What Vaccines do I need to travel to Africa? – Travel vaccine checklist – African Safari Entry Requirements
What Vaccines do I need to travel to Africa? – When your Africa safari is booked and confirmed, you’ll likely experience a surge of emotions, ranging from the excitement of anticipating a new adventure to the thrill of fulfilling a dream and, perhaps, a tiny tingle of anxiety about possible health concerns (often fuelled by friends or family who have never travelled to Africa).
The good news is, with sound medical advice from your doctor or travel clinic specialist plus up-to-date vaccinations and good, old-fashioned common sense; you are very unlikely to have any serious health concerns. Ironically, the riskiest part of any journey in terms of your health is likely to be the long-haul flight. We recommend that you visit your doctor well in advance of your safari adventure to discuss any health concerns you might have.
This is a general, basic overview of some vaccinations needed for safaris. Before travelling to Africa, every person should visit their own doctor or local travel clinic, well in advance of their departure, to obtain advice. Each person is different, has different underlying conditions, allergies, etc., so a pre-trip health check and discussion of what vaccines and malaria prophylaxis are necessary, and other health concerns, is imperative.
Some diseases that have been made rare in your home country due to routine vaccinations may be far more common in the developing world. As such, it’s recommended that you visit your health care provider four to six weeks before you travel to ensure that you are up to date with the following routine vaccinations:
MMR – measles, mumps and rubella (German measles)
Hepatitis A & B
DPT – diphtheria, pertussis (whooping cough) and tetanus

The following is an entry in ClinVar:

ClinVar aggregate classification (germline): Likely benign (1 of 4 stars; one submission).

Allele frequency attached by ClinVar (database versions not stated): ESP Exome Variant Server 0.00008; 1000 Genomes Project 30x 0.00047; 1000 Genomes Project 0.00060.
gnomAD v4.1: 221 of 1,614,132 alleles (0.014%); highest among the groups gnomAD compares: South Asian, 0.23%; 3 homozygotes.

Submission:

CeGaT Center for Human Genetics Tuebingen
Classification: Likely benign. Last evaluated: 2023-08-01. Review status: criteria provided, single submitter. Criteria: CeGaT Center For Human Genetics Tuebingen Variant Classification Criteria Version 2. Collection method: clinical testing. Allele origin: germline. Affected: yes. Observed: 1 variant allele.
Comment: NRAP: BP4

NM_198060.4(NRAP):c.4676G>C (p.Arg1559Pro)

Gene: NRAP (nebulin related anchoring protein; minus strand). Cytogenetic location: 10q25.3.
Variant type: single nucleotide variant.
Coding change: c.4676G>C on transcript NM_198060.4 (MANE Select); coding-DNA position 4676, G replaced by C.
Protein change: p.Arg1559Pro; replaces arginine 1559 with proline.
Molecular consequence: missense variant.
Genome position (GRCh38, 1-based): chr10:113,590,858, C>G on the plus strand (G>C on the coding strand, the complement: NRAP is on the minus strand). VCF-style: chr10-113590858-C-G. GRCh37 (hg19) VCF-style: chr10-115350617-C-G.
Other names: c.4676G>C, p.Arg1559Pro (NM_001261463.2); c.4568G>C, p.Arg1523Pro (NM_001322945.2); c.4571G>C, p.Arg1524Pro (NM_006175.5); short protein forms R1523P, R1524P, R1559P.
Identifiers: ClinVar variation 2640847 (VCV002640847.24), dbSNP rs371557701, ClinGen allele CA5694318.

Important: It’s essential that you be in optimum health if you are trekking to see the Mountain Gorillas, as they are hyper vulnerable to human diseases. A common human cold can kill a gorilla, so you will not be allowed to join the trek if you have even the slightest symptoms of illness. Trek slots are non-refundable and non-transferrable, so look after yourself and nip even the smallest health issue in the bud.
Yellow fever vaccination
Yellow fever is spread by a species of mosquito that is common in the ‘yellow fever belt’, which stretches across parts of Africa and South America. It’s easily prevented with a simple and highly effective vaccination that’s routinely available from travel clinics.
As its spread by disease-carrying females of the species, the risk of contracting malaria is highest when and where mosquitoes are prolific; particularly during the hot and humid summer months in tropical regions.
Malaria is one of the most common diseases in Africa, but is easily preventable and treatable with antimalarial medication. Visit your doctor to get advice about whether you should take antimalarial prophylactics as soon as you know when and where you’ll be travelling.
Adhere to the prescribed schedule of your antimalarial prophylactics to ensure that they work as planned. If you experience any uncomfortable or unexpected side effects while you’re on safari, let your guide or camp manager know.
Vaccinations are not 100% effective
Please remember that no vaccine protects you 100%. The most important way to not get an infectious disease – after vaccination – is to avoid the causes.
This means, amongst other measures, mosquito repellents and nets and covering up between dusk and dawn, to avoid mosquito bites (yellow fever and malaria), drinking bottled water (no ice!), being careful about what you eat and washing fruits well before eating, using condoms and avoiding risky behavior.